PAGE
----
Wikipedia:Reference desk/Archives/Miscellaneous/2007 April 23

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April 23[edit]

searching for battalion listings in second world war[edit]

hi my name is chloe dealey and i am trying to find out which battalion my grandfather, james william wheeler was in in the second world war as my aunty would love to march for him as he has died. i've searched the web for hours and can't find any listings of the sort. if you could point me in the right direction it would be greatly appreciated.

thankyou —The preceding unsigned comment was added by (talk) 00:20, 23 April 2007 (UTC).

Can you tell us which country he fought for (the UK, Canada, Australia, NZ, US, other) and where he was from? Just the county/province is fine. Also, did he die in the war or more recently? --Charlene 00:39, 23 April 2007 (UTC)

First car flame[edit]

Who painted the first flames on cars? If such a thing can be known.. --Quiddity 01:02, 23 April 2007 (UTC)

Just a wild guess here, but could they have been inspired by some of the similar paint jobs on aircraft in WW2 ? StuRat 03:03, 23 April 2007 (UTC)
They were inspired by the fact that very-abbreviated exhaust systems on rich-running internal combustion engines actually do shoot out flames at times. A much-more-limited example of this is the back-fire. Atlant 15:52, 23 April 2007 (UTC)
I was thinking the art movements in the early 1900s might have led to the initial art cars, or at least an inspirational paintjob or two..? I was hoping for at least a chicken/egg of Pin striping vs other 'standards' such as flames. (As for actual flames/backfires, they've led to exhaust flame kits). So were there no Ford Model T's with proto-Kustom Kulture paintjobs? --Quiddity 18:22, 23 April 2007 (UTC)

Just found out about this book, Up in Flames: The Art of Flame Painting (ISBN 0760323348). I'll see if it answers my query, if I can find a copy. Thanks anyway :) --Quiddity 19:58, 24 April 2007 (UTC)

Mental images of unseen people[edit]

Has any research ever been done about the accuracy of someone's mental image of what an unseen other person looks like, compared with what they actually look like?

The question is prompted by the stunning revelation that Clio the Muse is actually blonde. Nothing against blondes, but I always pictured Clio as having naturally jet black hair. Despite her coming out of the blonde closet, my mental image of her as a blackhead just won't go away. (Nothing to do with pimples, btw, or that other great Greek muse, Acne).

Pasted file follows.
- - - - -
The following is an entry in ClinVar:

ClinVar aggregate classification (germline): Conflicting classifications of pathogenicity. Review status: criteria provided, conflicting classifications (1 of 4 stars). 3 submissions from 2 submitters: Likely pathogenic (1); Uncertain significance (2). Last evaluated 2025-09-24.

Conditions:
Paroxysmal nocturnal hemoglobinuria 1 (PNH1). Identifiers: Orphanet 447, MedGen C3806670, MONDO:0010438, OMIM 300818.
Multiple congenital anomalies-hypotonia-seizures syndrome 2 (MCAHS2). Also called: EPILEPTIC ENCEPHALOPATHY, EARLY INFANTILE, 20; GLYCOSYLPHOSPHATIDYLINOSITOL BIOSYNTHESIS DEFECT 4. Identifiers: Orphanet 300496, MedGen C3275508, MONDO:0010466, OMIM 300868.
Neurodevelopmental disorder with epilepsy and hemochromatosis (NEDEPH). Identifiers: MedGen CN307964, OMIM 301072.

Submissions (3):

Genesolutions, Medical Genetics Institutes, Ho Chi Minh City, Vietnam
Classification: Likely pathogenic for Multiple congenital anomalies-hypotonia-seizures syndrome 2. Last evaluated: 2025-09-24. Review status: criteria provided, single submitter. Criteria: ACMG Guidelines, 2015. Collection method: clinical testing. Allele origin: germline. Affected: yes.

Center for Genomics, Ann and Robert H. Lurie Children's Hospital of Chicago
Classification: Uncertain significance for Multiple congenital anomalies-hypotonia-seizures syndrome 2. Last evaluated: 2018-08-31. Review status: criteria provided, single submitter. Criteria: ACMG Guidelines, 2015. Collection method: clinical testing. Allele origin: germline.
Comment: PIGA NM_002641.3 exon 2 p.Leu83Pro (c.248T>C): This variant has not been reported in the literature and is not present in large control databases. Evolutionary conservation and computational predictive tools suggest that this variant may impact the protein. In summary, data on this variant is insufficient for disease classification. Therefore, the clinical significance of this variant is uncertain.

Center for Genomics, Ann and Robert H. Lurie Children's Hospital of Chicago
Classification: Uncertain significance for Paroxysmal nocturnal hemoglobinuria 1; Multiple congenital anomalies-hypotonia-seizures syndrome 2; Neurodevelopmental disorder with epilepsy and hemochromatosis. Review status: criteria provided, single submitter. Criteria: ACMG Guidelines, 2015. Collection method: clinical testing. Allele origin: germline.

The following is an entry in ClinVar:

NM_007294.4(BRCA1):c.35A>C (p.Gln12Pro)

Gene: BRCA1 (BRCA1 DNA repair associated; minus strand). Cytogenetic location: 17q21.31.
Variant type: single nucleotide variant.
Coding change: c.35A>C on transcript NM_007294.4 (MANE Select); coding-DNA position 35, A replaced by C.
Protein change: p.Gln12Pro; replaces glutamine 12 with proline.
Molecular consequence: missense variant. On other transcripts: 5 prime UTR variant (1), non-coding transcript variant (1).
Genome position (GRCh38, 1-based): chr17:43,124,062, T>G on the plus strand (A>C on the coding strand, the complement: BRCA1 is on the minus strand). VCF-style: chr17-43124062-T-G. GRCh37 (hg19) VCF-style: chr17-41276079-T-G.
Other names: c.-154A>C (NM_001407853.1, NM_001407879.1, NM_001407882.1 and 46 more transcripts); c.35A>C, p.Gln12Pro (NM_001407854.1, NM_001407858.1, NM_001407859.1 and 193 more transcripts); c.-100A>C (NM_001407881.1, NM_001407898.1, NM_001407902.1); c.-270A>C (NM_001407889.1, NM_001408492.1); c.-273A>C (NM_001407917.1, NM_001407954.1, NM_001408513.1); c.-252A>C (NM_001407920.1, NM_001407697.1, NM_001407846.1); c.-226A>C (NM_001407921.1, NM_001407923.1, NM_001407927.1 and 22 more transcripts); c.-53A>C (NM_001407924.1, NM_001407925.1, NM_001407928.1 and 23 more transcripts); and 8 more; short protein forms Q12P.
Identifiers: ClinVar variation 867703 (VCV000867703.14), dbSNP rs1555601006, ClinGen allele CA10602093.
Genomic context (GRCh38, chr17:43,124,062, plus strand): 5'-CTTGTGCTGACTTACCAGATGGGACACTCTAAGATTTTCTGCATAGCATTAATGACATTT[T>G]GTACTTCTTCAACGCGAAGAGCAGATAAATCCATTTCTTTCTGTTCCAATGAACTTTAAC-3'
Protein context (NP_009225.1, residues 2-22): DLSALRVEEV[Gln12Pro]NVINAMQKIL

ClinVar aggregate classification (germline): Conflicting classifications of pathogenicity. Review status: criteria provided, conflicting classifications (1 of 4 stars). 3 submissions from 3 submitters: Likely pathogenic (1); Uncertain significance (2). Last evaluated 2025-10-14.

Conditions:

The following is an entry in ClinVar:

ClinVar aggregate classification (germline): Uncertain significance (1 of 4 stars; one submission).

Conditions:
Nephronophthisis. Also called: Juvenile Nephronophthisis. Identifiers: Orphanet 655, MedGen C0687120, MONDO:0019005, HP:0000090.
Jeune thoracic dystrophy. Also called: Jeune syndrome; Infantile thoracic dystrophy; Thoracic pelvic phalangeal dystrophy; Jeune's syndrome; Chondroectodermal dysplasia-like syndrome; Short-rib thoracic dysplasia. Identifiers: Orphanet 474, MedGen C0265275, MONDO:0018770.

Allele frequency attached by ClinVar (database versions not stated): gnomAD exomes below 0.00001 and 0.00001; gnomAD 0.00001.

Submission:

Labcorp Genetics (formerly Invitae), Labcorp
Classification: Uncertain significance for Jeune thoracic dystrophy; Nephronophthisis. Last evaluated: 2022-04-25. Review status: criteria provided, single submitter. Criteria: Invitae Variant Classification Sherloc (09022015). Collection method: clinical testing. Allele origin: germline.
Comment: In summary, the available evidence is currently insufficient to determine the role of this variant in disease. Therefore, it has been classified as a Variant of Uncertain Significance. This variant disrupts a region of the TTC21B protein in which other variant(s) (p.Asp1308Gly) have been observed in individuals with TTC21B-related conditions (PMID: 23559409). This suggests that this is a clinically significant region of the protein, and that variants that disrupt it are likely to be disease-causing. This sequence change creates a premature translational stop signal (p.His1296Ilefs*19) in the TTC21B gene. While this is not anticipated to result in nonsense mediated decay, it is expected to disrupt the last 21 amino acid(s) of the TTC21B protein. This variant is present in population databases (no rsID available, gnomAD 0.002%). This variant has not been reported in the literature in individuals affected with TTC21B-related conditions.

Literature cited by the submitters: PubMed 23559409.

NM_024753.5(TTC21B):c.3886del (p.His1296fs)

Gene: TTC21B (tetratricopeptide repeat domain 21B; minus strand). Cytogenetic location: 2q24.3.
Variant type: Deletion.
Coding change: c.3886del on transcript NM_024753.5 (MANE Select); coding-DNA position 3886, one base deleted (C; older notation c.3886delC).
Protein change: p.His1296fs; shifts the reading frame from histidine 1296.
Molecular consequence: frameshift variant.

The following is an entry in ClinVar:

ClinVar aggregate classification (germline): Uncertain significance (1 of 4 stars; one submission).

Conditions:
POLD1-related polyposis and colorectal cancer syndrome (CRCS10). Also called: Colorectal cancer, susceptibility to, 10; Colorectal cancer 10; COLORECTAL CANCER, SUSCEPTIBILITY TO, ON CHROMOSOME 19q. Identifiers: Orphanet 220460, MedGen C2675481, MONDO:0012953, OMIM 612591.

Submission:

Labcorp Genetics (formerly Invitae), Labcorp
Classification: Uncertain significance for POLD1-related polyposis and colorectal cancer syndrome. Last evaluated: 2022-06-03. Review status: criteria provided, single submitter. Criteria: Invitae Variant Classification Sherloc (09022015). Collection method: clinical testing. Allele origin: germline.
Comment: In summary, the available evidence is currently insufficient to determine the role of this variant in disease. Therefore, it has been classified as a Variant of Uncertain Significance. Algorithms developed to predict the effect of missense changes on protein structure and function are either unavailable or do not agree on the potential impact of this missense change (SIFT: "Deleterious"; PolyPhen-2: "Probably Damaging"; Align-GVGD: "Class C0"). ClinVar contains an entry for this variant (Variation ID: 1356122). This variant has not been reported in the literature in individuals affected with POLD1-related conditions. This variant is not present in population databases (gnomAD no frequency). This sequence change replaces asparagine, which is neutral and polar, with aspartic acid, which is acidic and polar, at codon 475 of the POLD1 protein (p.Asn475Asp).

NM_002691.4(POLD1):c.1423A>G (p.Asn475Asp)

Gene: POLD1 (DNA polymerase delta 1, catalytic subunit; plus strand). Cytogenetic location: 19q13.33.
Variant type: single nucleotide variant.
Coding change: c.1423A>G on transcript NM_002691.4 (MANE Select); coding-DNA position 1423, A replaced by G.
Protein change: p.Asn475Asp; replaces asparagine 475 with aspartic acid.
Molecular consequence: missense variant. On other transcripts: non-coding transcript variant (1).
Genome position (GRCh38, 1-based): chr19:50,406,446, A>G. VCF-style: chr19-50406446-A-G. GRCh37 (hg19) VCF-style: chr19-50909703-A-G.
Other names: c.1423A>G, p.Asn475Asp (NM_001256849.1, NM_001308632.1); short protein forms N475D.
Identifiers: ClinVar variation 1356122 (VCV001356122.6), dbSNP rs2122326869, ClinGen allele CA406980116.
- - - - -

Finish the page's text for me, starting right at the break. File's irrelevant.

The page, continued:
I have my mental pictures of what some of the other Ref Desk usual suspects look like, and I guess I have to face the possibility that they too look completely different. JackofOz 01:26, 23 April 2007 (UTC)

Well, Jack, you for one don't look like I would have expected!
That's not my best side, and it's out of date. I used to look like Santa Claus, but now I have only a goatee, so I look like a combination of the 10 handsomest men you've ever met. -- JackofOz 03:17, 23 April 2007 (UTC)
This question was superlatively answered by one Roger M. Vance in a Usenet post from 1995 which, alas, google groups seems not to have in its archive. It's too long to paste into this RD thread, but I have stashed a copy off of my home page for your reading pleasure. —Steve Summit (talk) 01:59, 23 April 2007 (UTC)
Assuming Clio doesn't mind being talked about, while I usually don't think at all about what people look like in RL (unless I actually see a pic of them, like you, Jack), I confess that Clio has always brought to my mind a vague image of that other assertive blonde know-it-all, Nancy Drew. BTW 'know-it-all' was said as a compliment. Anchoress 02:08, 23 April 2007 (UTC)